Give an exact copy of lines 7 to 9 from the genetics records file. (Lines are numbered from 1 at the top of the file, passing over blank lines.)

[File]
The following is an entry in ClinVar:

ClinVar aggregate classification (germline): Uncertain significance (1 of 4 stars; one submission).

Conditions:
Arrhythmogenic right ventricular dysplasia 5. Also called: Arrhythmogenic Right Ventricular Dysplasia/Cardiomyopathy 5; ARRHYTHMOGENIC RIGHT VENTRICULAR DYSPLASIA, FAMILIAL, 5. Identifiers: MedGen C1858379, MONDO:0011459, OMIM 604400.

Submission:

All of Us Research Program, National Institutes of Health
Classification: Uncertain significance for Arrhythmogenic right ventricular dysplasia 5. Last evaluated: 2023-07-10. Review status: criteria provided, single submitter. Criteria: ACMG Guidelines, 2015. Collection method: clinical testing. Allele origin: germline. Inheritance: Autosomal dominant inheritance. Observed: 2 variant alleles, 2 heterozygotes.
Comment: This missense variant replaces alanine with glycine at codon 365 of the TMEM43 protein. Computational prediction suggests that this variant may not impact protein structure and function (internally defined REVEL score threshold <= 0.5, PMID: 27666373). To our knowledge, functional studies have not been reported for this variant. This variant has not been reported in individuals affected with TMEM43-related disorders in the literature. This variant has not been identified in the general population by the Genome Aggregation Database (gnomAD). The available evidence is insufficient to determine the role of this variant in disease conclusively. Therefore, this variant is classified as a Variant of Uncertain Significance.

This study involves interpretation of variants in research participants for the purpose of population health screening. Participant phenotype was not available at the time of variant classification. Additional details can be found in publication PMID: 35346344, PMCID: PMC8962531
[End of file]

Classification: Uncertain significance for Arrhythmogenic right ventricular dysplasia 5. Last evaluated: 2023-07-10. Review status: criteria provided, single submitter. Criteria: ACMG Guidelines, 2015. Collection method: clinical testing. Allele origin: germline. Inheritance: Autosomal dominant inheritance. Observed: 2 variant alleles, 2 heterozygotes.
Comment: This missense variant replaces alanine with glycine at codon 365 of the TMEM43 protein. Computational prediction suggests that this variant may not impact protein structure and function (internally defined REVEL score threshold <= 0.5, PMID: 27666373). To our knowledge, functional studies have not been reported for this variant. This variant has not been reported in individuals affected with TMEM43-related disorders in the literature. This variant has not been identified in the general population by the Genome Aggregation Database (gnomAD). The available evidence is insufficient to determine the role of this variant in disease conclusively. Therefore, this variant is classified as a Variant of Uncertain Significance.

This study involves interpretation of variants in research participants for the purpose of population health screening. Participant phenotype was not available at the time of variant classification. Additional details can be found in publication PMID: 35346344, PMCID: PMC8962531